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David Clapp's journey in the Outer Hebrides continues

Here's part three of David Clapp's Outer Hebrides report.

| Landscape and Travel
David Clapp's journey in the Outer Hebrides continues: Hunting Ground by David Clapp
1Ds Mk III, Contax 35-70mm f/3.4, f/11 for 3.2secs, ISO100 using a 6 stop ND.

Hunting Ground - A savage coastline indeed. One of the wonderful experiences I had on the Isle of Harris was exploring seascapes with a familiar Cornish feel. These are the mighty seastacks at Mangester, a set of landslips and rock escarpments, offset with a distant headland to match. The problem with this image was the complicated composition. Just out of the frame to the right is another feature that stopped me shooting any wider. If anyone would like to move the bottom right seastack about fifty metres to the left at some point, I would be very happy.

This shot took quite a bit of waiting for. With the sun completely out between clouds, the headland and stacks were sliced in half by the harsh light. It was simply a case of waiting for cloud to diffuse the light and then shooting multiple frames, catching the headland and stacks half lit. Still it was far from an arduous task. It was from here that I had a wonderful moment watching a Sea Eagle flushing out Fulmars from their cliff roosts as it soared far too close for their liking. Quite spectacular for both reasons.

David Clapp's journey in the Outer Hebrides continues: Amorphous by David Clapp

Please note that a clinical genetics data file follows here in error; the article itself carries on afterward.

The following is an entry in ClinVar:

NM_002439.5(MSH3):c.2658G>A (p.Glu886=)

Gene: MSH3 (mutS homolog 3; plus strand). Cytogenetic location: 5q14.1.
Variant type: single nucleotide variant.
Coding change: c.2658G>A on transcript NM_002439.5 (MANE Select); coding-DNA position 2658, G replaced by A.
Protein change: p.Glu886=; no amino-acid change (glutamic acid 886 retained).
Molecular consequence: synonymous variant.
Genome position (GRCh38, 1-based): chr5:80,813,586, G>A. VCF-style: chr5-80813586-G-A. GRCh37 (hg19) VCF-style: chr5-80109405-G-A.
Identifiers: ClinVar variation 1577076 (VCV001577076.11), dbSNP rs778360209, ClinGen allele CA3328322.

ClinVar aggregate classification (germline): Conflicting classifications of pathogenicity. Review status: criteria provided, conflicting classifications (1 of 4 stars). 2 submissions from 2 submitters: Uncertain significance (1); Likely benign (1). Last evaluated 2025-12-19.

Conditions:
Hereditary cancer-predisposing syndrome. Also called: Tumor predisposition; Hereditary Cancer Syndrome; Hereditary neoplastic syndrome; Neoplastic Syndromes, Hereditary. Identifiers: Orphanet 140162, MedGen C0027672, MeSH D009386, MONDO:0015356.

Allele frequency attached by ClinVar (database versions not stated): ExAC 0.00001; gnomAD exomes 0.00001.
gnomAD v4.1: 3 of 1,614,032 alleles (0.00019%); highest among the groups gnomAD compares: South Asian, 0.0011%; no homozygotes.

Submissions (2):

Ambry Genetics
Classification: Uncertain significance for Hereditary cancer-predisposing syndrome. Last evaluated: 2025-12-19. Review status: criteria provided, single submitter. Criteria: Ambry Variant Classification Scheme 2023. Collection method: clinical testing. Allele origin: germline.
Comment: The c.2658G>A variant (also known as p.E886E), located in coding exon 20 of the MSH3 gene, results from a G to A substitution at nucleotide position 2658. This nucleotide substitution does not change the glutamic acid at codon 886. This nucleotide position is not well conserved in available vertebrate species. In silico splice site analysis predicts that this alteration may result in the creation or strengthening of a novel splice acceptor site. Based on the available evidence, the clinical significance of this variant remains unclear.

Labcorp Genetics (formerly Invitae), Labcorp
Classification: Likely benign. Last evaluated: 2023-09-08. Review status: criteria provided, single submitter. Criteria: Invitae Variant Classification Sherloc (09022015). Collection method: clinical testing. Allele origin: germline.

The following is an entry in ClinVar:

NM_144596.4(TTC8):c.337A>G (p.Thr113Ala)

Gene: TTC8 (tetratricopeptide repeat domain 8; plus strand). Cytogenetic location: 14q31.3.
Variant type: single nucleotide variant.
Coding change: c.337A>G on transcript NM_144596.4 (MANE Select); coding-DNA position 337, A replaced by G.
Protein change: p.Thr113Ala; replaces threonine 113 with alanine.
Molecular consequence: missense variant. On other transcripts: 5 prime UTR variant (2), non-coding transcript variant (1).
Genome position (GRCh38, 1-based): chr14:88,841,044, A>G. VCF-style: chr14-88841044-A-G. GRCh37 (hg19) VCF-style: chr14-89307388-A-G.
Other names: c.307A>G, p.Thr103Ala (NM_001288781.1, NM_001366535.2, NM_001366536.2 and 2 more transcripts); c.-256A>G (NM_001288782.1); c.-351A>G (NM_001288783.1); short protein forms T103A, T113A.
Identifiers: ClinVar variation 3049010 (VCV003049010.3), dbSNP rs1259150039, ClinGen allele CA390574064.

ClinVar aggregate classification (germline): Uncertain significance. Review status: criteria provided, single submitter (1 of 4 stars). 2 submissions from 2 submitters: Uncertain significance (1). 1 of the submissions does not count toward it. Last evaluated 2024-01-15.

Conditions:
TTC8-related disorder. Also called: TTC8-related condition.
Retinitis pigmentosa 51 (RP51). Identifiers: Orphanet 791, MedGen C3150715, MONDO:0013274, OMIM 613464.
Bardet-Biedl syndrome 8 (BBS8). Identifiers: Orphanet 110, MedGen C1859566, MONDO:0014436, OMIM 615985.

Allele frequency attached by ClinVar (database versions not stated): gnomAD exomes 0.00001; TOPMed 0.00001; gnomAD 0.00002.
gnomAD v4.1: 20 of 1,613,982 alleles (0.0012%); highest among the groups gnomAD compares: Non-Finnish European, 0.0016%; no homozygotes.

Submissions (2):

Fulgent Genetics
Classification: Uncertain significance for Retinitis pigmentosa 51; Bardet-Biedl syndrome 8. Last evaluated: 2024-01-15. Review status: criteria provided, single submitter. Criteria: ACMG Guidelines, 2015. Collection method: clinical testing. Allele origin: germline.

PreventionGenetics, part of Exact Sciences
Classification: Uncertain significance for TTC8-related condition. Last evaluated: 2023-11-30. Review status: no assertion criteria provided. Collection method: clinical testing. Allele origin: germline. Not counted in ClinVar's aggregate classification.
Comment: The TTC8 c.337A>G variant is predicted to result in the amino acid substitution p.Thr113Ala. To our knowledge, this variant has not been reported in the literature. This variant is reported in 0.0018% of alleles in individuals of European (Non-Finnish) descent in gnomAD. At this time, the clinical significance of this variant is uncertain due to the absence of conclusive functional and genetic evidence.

1Ds3, 17-40mm f/4L at 17mm, f/11 1/15th, ISO100, exposure blended from two images.

Amorphous - Just a bit further up the coast from the seastacks was a useful beach with some dunes and running fresh water, pouring from the hills behind. Continuing the rough coastal theme, this wonderful beach proved to be a great winter sunset location. The headland wasn't that striking, but the beach was extremely fun to shoot none the less thanks to patterns and lots of running water. The very nature of a waterfall running onto a beach causes the sand to collapse into itself, creating all these fabulous shapes alongside the usual sand drag, curving and arcing as it goes.

The clouds wouldn't break into any particularly nice shapes at this point, so I guess although inoffensive, it's all about the foreground, a somewhat soppy foreground to work on. The tripod had to be rammed into the sand to avoid soft shots. I tried shooting a longer 10stop exposure to smear their shape with cloud drag, but it didn't work out. None the less, I am happy with the result.

David Clapp's journey in the Outer Hebrides continues: Harris mangester beach
Canon 17-40mm f/4L, at 21mm f/11 for 1/5th sec, using a 0.9ND Grad, ISO100.

Pretzels - Into the centre of the beach was a great opportunity to shoot reflections, just after receding waves. As the sun sank into the sea, so the clouds broke up a little and created these wonderful abstract ring shapes and patterns. I have tried to be reserved with the processing, to keep tones and shadows correctly balanced along with realistic saturation.

David Clapp's journey in the Outer Hebrides continues: harris rodel saltmarsh
1Ds3, Contax 35-70mm f/3.4 at f/11 for 1/5th, ISO100.

Round-up - Finally, I just thought I would show you this particularly striking image, taken on the same morning but the other end of the coastline. The wonderful snaking shape of flats pulling the eye towards the gentle rise of Ceapabhal. It's a little after dawn, but the mountain has a wonderful red glow to it. Shot at around 40mm, it keeps the proportions of the scene correct. Shoot any wider and the mountain shrinks as the foreground expands, which doesn't do it any favours.

OK, the next instalment is from the wonderful Isle of Eigg.

Visit David Clapp's website.

Click on the links to read the previous posts:
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